Sing Style


This is my new project, and perhaps an excuse for falling off the blogging sphere…?

SURFACE 1°22 is a collective featuring individuals from diversely trained backgrounds working in Singapore’s creative industries from Fine Artists to Interior, Textile and Fashion Designers. The opening of SURFACE 1°22 (the exhibition) showcased a variety of textile manipulations and surface applications exploring themes of compatibility and crossover between processes and techniques to create pieces that can be both seen and touched.

The first SURFACE 1°22 exhibition was held in November @ ICAS Project Space. The focus of this exhibition was on textile manipulations and surface applications. Contributors included Deborah McKellar, Maria Walf, Michy Witchy, Tang Wai Wah, Susie Rees, Mike Tay, Sarah Johnson, Goh Ling Ling and Emily Wills.


Plushism; Handmade Products of Favor
September 1, 2009, 11:33 AM
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Hand made products hold special meaning and value, to the end buyer but also their creator. For Plushism artist Nico, the experience of loving what she does and doing what she loves ring true. Her range of cute customised cameras have recently expanded to include intricately detailed felt i-phones. “Inspirations are mostly from my daydreaming and daily life encounters. I started making handmade plushies many years ago and then moved on to more functional art.”

HANDMADE Products Of Favor

The Gathering of the Tribes…

 While the modern term ‘Neo-Tribalism’ may conjure up anarchist images of Tyler-Durden-style urban communes, to designer Daniela Monasterios Tan the phrase describes a personal design aesthetic which takes inspiration from the street and sub cultural fashion.

“The concept was to create a post-modern urban tribe thus ‘Neo-Tribalism’ came about. The idea of post-modernism helps me to synthesize elements to create this tribe by putting things from disparate time-periods into a melting pot to create things that are beyond what we have already.”

The film Desperately Seeking Susan was a design starting point. “I wanted to re-work known street wear garments; classic 5-pocket jeans, t-shirts which I turned to bodysuits, vests and hoods to create this myth of an urban tribe.”

Tan’s graduate collection, patchworks influences circa 1980’s Downtown New York with Northwest Native American art. Tan chose these sources of reference as they possessed strong visual communicators of identity. “I took a lot of inspiration for embellishments from the urban landscape – similar to how Native Americans based their art and life philosophy on their surroundings.”

Tan says that differing viewpoints inspire her design ethos. “I love learning about different cultures and time periods; how people viewed things and to challenge these views or bring to light the things that are often overshadowed. Another thing that inspires me is clichés; the way things are known and I challenge this status quo with humour.”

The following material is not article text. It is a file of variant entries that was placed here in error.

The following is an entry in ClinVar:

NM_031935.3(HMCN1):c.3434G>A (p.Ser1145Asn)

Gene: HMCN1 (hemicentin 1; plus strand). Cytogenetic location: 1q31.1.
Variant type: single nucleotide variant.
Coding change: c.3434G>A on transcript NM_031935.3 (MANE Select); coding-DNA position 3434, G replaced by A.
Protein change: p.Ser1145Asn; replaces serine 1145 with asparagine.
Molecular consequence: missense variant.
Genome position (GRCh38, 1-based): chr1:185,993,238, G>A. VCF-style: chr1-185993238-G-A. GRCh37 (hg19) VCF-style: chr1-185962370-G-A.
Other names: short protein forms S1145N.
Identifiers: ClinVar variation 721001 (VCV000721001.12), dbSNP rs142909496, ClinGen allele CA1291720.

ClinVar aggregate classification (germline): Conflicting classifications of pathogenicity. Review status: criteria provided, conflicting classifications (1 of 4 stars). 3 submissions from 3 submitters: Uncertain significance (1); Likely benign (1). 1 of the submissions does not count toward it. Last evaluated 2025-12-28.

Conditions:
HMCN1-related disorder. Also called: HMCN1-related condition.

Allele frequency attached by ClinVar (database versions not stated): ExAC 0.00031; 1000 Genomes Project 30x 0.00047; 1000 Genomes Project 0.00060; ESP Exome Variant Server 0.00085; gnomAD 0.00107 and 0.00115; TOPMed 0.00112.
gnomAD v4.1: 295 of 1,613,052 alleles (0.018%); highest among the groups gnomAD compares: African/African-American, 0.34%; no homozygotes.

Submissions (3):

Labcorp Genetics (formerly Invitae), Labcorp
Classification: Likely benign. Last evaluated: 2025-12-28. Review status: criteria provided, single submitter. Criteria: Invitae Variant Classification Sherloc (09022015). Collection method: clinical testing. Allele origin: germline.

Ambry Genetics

While Daniela has no immediate plans to start her own label, she is optimistic about the future. “I would love to have my own label but I am still quite realistic, it’s a very difficult path. For now all I want to do is continue learning, there’s still so much to learn! And work for someone whose work I believe in.”

Re-enforcing my vision of the designer as an autonomous and slightly rebellious Urban Tribal Leader, Tan admits her dislike for authority and convention. “The reason why I design street wear is because I want to see as many people in my designs as possible. I do not like hierarchies very much. I just want people to wear my stuff and feel happy and perhaps let the clothes be an extension of who they are. Although there is a lot of styling with my pieces, I would love to see how they mix and match my clothes with things they already own… that’s what my post-modern tribe is about!”

And we feel premature enlightenment.

June 8, 2009, 2:52 PM
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Once a year, LASALLE College of the Arts showcases the works of graduating students from a range of creative disciplines. SingStyle was there admiring the innovative works; from Design to Fine Arts, Film and Media Arts the exhibition was proof of Singapore’s creative newcomers. The evening was kicked off with the LASALLE Fashion Show, Airborne. Some stand out designers that rocked our socks were Hana, Daniela Monasterios Tan, Pauline Ning and Veliani.

Exhibition snap-shots from Fine Arts, Design and Media Design…

Visit for futher information.

Elohim by Sabrina Goh

Searching deep within the noise made by international names – between Westwood and Pugh – the Audi (formally known as Singapore) Fashion Festival thankfully showcased some of Singapore’s very own inspirational designers at the Blueprint featuring Blackmarket parade. One of the undisputed headliners of the parade was local girl Sabrina Goh with her self described “androgynous, structural and minimal” label Elohim.